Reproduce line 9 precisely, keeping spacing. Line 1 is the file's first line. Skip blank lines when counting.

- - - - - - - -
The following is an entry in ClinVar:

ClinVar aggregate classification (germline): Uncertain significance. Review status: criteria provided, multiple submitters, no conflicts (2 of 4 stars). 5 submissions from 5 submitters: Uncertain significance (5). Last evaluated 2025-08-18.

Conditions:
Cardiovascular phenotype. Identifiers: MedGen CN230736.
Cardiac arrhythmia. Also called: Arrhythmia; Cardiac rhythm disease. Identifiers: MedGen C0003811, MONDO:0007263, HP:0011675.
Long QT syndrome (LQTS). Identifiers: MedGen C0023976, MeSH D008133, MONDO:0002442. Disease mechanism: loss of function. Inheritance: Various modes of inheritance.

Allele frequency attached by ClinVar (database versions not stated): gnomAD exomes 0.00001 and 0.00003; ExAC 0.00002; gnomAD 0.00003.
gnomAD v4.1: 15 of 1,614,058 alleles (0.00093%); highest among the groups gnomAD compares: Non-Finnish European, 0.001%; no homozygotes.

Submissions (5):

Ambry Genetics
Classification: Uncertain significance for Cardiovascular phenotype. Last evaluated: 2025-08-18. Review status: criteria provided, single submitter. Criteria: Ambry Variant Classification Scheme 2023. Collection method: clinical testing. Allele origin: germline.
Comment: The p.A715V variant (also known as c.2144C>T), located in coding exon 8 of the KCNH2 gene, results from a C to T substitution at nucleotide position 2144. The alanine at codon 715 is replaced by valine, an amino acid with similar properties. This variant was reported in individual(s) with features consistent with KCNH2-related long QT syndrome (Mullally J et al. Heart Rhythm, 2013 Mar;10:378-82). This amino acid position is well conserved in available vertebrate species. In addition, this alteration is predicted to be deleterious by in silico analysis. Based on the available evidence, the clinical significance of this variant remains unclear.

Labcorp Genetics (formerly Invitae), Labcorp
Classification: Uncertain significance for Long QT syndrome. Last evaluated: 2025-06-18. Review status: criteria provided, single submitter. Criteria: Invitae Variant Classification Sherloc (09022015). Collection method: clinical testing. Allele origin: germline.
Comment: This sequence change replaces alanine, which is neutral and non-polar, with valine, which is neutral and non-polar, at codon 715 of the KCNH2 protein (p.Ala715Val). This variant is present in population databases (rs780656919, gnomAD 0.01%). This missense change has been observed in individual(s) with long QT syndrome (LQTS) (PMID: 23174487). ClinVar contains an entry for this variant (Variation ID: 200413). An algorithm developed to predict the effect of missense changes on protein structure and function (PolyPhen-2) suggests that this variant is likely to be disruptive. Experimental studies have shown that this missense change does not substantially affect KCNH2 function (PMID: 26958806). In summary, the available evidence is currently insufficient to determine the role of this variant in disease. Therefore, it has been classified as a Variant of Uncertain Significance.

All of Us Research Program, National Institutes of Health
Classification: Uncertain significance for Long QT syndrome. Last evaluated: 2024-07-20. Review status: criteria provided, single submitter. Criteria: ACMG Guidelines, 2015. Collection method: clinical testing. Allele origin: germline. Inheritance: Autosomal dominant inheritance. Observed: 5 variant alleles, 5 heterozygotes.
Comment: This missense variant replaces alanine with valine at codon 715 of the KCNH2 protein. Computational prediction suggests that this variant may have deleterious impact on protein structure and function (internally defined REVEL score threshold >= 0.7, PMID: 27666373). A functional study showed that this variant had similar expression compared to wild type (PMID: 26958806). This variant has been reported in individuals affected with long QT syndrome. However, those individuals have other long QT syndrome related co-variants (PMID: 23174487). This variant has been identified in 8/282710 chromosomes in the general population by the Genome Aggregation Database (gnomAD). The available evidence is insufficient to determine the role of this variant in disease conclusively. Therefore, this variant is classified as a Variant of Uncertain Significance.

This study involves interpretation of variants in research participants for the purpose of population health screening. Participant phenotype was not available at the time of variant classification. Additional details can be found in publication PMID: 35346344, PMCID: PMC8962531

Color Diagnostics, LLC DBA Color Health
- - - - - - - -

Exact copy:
Submissions (5):